Tell us about your mentorship with Dave Southwood and what you gained from this experience.
Dave Southwood was an incredibly patient, intelligent, and humorous person to be mentored by. He was completely honest, made time for me, and allowed me to figure things out on my own without having to spoon feed me – I really felt honoured to be taught by him during the process. I spent many Thursday evenings at his house discussing my work, his work, South African Photography and documentary photography from further afield. Having someone to offer an alternative vision of your work is integral to understanding what you want your work to be about and find your voice.
Also, I would not have been able to complete Soft Walls without the support of the Gisele Wulfsohn mentorship and the crit sessions held at The Market Photo Workshop with, amongst others, Jodi Bieber, Jonathan Torgovonik, Buyaphi Mdlele, Andrew Tshabangu, Thenji Nkosi and Dorothee Kreutzfeld. The grant allowed me time to do this project, and motivated me to continue it. I also learnt so much from showing my work to other people, and the curation process was something I had never experienced before – reading images in relation to a gallery space was confusing and eye opening. I do not think photographers would be able to do a lot of important work that is being done out there without continued support.
How do you think your style or approach has developed since you first started out?
The long term nature of the project and the style of immersion allowed me to slow down and think more before I photographed. When I am working as a photographer I am often documenting events where I don’t have to think as much about why I am taking a particular image, so the process has definitely made me grow as a photographer by teaching me to slow down, be patient and wait for the moments that encapsulate the thoughts I am trying to visually get across to the audience.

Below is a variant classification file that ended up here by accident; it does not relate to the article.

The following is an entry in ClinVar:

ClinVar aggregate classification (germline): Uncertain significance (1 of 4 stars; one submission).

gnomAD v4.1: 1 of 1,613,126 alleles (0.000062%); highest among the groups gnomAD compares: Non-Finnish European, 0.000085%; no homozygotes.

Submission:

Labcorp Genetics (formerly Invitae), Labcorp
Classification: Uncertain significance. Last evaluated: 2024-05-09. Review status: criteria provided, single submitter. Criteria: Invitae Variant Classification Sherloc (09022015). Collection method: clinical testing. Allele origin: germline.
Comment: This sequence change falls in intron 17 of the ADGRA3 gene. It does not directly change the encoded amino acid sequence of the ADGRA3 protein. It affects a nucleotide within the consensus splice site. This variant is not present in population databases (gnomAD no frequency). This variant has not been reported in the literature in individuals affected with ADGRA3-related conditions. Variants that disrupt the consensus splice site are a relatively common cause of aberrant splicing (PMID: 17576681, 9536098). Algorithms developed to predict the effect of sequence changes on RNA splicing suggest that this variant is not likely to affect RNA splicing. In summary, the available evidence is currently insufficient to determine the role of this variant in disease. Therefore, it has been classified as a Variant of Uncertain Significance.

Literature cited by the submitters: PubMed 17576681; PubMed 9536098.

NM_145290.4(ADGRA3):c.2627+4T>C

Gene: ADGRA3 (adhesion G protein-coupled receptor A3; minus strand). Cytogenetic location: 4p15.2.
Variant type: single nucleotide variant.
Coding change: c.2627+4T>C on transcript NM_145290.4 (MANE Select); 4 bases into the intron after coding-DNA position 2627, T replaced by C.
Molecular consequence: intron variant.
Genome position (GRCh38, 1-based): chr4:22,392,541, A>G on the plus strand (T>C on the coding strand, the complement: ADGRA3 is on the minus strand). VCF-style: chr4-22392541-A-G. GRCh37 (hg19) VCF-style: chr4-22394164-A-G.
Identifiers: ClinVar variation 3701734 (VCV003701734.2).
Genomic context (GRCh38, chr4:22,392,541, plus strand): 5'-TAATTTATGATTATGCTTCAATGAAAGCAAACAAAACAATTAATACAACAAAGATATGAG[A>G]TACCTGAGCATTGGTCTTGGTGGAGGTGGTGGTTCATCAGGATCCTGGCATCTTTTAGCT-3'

What has been the most rewarding part of your journey so far?
Seeing the work up in a public space on the Sea Point promenade for the ART54 project is definitely one of the most rewarding experiences of the project – as the everyday public can engage with the work. Secondly, the public program of the AVA exhibition which was developed by curator Brenton Maart to try and make the gallery space more accessible to a wider audience, and use the art as a tool for dialogue and interactive engagement. For this, I organised that a piece called Centre be performed for the public at the gallery. Centre is an ongoing collaboration between the Scalabrini Centre and performance artist Rosa Postle-Waithe, and the work reconsiders everyday encounters between people in the city and the difference between thinking about the city as a concept and the real life experiences of it. Through a frustrated striving for complete and ideal introductions, the performers explore clichés around “good” first impressions. The performance becomes all the more poignant as the performers are refugees, thus addressing the stereotypes, biases and tensions that mar daily social interactions of many marginalised individuals. After they performed the piece, members of the Kaos Pilots School from Denmark facilitated a world cafe styled discussion around the themes the piece evoked. It was very exciting to see the way the work from Soft Walls could be used in a multi-layered and more participatory approach than merely having it consumed by a “passive” audience engaging with it on gallery walls.